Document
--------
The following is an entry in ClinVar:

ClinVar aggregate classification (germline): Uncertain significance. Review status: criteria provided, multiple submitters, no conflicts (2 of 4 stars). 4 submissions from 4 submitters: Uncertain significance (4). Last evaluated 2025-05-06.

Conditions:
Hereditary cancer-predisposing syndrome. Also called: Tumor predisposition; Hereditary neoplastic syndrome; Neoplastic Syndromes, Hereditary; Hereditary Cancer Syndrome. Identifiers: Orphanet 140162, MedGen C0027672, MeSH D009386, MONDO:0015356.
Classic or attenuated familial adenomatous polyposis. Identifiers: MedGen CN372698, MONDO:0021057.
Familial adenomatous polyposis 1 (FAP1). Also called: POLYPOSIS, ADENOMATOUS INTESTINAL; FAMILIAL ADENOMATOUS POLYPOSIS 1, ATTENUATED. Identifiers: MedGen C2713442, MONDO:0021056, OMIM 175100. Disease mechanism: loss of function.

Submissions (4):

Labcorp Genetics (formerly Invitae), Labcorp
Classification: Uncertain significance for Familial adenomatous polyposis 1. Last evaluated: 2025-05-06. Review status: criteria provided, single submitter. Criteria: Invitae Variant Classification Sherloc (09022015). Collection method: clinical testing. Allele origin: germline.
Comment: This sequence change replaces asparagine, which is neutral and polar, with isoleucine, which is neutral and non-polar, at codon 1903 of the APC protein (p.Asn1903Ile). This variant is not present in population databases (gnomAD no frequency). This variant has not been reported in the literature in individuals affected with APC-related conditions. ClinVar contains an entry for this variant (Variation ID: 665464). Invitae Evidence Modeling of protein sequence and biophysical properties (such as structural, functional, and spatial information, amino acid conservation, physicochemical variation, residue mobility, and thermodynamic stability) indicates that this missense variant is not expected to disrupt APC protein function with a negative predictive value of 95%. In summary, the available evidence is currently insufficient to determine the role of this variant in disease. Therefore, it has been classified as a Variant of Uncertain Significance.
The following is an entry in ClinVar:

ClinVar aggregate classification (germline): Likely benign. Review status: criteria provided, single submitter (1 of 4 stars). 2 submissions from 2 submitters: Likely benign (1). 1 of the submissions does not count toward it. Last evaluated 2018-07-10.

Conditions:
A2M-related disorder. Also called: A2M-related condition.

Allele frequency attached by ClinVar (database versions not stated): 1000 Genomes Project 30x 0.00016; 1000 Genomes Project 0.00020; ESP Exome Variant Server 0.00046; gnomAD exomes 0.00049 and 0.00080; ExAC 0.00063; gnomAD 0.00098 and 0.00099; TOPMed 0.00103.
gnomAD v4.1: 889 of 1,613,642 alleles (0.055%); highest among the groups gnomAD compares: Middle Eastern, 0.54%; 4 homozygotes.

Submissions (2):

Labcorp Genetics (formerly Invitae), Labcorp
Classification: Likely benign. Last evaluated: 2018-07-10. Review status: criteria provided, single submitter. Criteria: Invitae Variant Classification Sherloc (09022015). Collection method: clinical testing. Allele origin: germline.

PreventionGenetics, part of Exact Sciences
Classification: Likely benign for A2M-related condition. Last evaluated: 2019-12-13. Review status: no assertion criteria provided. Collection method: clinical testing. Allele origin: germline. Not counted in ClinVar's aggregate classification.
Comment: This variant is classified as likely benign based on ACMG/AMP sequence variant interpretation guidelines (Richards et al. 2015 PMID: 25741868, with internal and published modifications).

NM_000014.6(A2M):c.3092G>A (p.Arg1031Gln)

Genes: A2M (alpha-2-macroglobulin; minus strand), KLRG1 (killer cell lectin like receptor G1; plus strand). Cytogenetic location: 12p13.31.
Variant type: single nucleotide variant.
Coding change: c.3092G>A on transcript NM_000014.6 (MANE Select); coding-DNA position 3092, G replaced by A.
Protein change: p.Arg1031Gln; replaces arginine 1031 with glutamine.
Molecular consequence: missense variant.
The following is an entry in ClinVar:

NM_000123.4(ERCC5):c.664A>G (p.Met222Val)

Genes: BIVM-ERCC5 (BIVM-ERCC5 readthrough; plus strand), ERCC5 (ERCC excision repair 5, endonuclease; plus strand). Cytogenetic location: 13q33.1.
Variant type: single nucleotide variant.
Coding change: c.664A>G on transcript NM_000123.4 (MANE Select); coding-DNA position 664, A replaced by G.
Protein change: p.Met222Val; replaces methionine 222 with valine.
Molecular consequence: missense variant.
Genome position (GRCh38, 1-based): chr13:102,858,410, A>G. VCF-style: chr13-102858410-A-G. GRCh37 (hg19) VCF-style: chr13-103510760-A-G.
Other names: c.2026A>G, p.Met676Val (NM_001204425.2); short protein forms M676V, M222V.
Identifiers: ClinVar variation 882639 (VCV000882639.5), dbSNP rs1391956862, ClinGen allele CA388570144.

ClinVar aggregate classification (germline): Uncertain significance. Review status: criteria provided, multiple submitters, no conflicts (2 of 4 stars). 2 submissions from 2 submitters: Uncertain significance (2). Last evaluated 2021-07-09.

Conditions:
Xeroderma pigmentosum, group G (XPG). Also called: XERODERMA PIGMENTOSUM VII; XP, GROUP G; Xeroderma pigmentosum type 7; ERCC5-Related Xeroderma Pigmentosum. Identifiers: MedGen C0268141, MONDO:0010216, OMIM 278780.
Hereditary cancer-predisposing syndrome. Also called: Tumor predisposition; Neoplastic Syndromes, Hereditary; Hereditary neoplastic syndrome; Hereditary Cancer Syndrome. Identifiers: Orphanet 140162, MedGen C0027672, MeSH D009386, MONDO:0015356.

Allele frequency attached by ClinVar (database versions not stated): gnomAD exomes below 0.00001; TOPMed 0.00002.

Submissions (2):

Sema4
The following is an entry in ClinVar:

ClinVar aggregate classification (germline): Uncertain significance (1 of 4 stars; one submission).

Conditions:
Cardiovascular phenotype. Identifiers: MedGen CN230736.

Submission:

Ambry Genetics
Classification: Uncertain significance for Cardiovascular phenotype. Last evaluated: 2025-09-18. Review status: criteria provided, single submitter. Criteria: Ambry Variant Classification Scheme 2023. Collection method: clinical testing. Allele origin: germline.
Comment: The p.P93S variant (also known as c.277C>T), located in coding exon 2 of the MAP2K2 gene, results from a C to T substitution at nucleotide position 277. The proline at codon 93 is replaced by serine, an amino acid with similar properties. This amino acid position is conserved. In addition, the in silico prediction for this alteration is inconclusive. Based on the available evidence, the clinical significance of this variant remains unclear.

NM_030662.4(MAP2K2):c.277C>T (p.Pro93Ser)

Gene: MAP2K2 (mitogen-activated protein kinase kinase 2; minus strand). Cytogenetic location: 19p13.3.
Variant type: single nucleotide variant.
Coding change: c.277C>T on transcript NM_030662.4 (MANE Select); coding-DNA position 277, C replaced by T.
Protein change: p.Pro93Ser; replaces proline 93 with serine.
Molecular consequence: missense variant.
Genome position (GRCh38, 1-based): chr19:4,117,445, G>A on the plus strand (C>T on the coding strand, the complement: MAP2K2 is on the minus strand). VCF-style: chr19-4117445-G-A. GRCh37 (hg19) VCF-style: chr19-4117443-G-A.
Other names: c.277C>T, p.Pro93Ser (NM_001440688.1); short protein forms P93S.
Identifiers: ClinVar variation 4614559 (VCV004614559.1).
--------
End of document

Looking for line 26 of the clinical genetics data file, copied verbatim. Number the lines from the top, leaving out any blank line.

Coding change: c.3092G>A on transcript NM_000014.6 (MANE Select); coding-DNA position 3092, G replaced by A.